Forget about reserving your program for the high achievers or a select few employees. The most impactful mentorship programs are those that empower everyone to get involved, either by sharing their expertise as a mentor or learning something new as a mentee.

Put skills at the center of your strategy

Bridging skills gaps should be a core goal of any mentoring program. When it comes time to match mentees to mentors, skills should be the deciding factor that determines which employees get paired together. Encourage your workforce to start thinking about the skills they wish to build and empower managers and employees to come together to brainstorm the competencies that would be most beneficial to prioritize.

Ask for and implement feedback

Even the best mentoring programs can benefit from employees’ insights about future improvements. Provide team members with several opportunities to share their suggestions and strive to implement these ideas so that employees are encouraged to continue sharing their thoughts.

Integrate experiential learning

One of the greatest advantages of a mentorship program is that it gives employees the chance to put the skills they learn into action. The best mentorship schemes include experiential learning opportunities, such as the chance to shadow a mentor or to practice some of the concepts discussed in the program by participating in projects and gigs.

How to upgrade mentoring with a talent marketplace

The right mentee-mentor pairing can make or break the success of your program. So how can you make sure you are matching employees with more senior colleagues who have skills and experience that align with their interests?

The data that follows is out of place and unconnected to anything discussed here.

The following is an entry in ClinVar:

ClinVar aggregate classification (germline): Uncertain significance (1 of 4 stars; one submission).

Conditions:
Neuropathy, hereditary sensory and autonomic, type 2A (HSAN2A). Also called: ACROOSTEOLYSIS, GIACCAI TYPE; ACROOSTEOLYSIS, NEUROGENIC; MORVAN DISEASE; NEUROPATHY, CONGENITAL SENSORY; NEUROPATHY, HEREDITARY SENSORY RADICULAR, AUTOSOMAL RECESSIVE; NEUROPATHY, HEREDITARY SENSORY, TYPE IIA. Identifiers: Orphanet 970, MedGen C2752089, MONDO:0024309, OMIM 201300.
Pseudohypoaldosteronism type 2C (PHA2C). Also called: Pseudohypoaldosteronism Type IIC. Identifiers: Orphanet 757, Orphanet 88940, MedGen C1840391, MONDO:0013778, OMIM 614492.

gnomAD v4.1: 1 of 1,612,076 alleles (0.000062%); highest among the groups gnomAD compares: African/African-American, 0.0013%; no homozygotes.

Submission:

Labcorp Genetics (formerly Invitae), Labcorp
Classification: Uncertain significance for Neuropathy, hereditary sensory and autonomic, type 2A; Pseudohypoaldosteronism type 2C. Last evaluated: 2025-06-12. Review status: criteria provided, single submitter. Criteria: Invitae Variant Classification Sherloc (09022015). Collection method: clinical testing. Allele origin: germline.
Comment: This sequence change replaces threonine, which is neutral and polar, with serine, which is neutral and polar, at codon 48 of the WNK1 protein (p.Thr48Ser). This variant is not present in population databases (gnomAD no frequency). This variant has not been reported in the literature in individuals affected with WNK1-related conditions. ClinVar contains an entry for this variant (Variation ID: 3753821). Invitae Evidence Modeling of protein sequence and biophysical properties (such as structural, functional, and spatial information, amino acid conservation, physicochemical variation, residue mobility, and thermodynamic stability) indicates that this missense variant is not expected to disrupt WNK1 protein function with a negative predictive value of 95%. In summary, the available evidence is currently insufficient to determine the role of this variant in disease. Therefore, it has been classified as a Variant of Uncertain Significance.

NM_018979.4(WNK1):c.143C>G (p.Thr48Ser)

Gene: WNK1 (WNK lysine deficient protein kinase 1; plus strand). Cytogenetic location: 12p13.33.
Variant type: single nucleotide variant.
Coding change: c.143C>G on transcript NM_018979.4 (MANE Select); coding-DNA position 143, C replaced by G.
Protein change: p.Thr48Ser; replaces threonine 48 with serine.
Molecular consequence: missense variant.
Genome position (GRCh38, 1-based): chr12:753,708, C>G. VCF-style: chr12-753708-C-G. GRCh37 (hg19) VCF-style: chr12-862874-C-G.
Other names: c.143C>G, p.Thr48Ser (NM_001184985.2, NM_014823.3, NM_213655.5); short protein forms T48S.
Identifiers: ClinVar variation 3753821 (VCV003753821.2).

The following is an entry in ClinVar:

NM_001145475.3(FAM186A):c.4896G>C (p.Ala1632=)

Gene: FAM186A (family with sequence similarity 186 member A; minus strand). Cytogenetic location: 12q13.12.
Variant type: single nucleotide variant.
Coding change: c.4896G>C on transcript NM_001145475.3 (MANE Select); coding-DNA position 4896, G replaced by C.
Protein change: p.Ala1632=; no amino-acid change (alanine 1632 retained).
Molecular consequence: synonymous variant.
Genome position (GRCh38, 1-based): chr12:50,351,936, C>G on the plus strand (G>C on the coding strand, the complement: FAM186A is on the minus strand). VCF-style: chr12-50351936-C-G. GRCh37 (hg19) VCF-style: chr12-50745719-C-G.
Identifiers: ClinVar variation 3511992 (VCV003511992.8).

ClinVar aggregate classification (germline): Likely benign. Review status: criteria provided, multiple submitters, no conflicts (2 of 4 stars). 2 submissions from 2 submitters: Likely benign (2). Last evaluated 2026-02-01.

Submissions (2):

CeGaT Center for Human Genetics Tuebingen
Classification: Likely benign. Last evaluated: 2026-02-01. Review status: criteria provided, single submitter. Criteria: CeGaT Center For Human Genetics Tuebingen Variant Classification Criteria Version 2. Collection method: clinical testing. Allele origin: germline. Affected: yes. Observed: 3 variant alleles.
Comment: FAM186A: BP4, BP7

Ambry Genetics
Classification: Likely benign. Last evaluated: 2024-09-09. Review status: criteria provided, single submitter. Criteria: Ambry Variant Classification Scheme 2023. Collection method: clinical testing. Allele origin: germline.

In the past, mentorship pairings were usually a guessing game. Leaders needed to make inferences about which colleagues would benefit most from working with one another, but it was challenging to accurately track and align employee interests and experiences, particularly at organizations with sizable headcounts.

In recent years, talent marketplaces have eliminated the need for guesswork, enabling pairing processes that are more efficient and accurate. The two-sided platforms go beyond obvious matches and generate suggestions based solely on your employees’ skills, interests, and professional ambitions. This means that you might see pairing suggestions that you never would have thought of, but will work based on what your people are looking to achieve.

As the new war for talent rages on, leaders are increasingly looking at mentorship programs to improve retention and empower every employee to unlock their full potential. If you want to learn more about what a successful mentorship program looks like in action, read Schneider Electric’s case study to find out how their talent marketplace has helped 7,500 employees find mentors internally.